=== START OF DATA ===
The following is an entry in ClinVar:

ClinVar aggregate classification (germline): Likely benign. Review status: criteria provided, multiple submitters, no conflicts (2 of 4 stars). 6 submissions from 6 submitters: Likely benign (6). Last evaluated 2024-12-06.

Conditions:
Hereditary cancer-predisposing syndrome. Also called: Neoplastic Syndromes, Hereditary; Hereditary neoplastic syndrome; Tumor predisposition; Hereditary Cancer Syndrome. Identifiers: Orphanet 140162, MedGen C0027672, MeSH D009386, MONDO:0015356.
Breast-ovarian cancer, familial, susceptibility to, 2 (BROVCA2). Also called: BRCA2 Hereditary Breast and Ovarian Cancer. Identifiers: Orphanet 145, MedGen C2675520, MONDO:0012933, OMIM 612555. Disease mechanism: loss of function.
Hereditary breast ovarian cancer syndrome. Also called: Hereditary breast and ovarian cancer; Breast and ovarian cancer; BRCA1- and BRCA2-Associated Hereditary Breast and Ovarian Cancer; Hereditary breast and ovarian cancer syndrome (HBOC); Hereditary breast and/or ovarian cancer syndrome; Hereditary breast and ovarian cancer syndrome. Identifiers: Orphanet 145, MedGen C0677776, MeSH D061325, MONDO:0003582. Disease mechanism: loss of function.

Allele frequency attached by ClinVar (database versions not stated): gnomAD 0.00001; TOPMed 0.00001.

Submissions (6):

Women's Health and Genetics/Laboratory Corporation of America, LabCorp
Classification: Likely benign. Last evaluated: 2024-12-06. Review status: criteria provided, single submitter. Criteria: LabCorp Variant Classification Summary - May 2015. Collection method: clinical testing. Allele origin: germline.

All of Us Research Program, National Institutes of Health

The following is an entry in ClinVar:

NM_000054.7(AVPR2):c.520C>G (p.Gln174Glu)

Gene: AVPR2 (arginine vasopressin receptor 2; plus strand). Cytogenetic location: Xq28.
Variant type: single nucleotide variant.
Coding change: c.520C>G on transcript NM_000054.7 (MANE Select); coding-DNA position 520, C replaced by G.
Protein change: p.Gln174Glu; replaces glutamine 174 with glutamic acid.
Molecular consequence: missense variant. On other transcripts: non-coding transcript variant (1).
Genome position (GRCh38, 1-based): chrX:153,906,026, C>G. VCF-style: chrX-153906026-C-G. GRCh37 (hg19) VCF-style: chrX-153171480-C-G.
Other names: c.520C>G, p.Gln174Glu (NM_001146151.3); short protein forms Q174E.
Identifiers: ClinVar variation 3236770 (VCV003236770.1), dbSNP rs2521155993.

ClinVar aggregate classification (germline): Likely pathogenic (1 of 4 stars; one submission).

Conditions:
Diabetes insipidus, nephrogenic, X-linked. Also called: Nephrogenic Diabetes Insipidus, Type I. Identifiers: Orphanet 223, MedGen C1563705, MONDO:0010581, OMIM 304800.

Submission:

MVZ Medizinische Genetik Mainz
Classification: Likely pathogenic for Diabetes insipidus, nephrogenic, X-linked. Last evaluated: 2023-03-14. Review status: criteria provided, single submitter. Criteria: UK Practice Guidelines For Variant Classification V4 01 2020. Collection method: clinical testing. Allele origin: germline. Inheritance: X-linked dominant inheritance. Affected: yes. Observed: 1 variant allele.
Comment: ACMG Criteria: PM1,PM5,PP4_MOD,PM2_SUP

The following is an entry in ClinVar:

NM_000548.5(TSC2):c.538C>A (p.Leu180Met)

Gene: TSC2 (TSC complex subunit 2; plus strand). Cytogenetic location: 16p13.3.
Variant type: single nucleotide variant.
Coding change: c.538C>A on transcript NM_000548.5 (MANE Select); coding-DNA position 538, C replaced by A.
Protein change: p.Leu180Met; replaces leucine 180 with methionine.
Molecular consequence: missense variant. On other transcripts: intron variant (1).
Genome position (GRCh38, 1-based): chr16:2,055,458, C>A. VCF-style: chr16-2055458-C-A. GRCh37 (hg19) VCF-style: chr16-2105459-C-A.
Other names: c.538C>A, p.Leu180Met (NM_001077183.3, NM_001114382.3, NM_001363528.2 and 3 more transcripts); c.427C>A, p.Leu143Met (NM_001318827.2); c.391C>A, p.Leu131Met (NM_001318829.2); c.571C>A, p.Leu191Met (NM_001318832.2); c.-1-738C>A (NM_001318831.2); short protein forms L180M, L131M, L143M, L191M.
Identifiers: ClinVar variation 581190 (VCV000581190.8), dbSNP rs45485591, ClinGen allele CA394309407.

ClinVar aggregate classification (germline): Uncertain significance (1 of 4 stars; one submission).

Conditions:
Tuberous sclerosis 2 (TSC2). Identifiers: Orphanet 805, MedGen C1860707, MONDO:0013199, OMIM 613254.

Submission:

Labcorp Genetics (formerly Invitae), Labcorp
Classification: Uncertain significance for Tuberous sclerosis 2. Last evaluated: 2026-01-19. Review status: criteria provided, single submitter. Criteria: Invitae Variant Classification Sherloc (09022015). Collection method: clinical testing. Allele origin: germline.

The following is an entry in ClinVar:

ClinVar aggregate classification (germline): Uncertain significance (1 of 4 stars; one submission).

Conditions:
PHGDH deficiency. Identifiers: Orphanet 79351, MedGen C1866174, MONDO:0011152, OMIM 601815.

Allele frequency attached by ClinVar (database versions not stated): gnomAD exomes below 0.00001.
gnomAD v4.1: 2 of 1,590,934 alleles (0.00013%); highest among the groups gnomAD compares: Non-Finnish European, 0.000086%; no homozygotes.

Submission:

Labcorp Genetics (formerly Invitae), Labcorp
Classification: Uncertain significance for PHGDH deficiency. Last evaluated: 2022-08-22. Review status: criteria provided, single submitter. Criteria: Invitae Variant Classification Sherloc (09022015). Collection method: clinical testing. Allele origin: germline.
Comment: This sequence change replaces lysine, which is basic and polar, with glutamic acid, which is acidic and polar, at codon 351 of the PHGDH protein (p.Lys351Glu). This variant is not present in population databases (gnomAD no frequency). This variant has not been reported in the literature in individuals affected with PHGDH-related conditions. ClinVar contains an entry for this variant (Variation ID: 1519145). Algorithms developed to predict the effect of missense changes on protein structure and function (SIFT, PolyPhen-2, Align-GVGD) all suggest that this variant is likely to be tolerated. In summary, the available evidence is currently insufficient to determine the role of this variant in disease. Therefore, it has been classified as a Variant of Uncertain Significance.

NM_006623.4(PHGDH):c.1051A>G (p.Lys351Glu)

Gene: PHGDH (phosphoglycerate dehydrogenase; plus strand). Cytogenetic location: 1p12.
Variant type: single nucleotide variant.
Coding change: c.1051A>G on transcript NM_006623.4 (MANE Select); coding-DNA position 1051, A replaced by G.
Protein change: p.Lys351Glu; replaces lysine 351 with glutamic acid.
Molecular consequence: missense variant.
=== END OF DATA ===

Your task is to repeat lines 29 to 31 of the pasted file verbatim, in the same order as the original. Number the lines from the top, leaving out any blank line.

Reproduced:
The following is an entry in ClinVar:

NM_000548.5(TSC2):c.538C>A (p.Leu180Met)

Gene: TSC2 (TSC complex subunit 2; plus strand). Cytogenetic location: 16p13.3.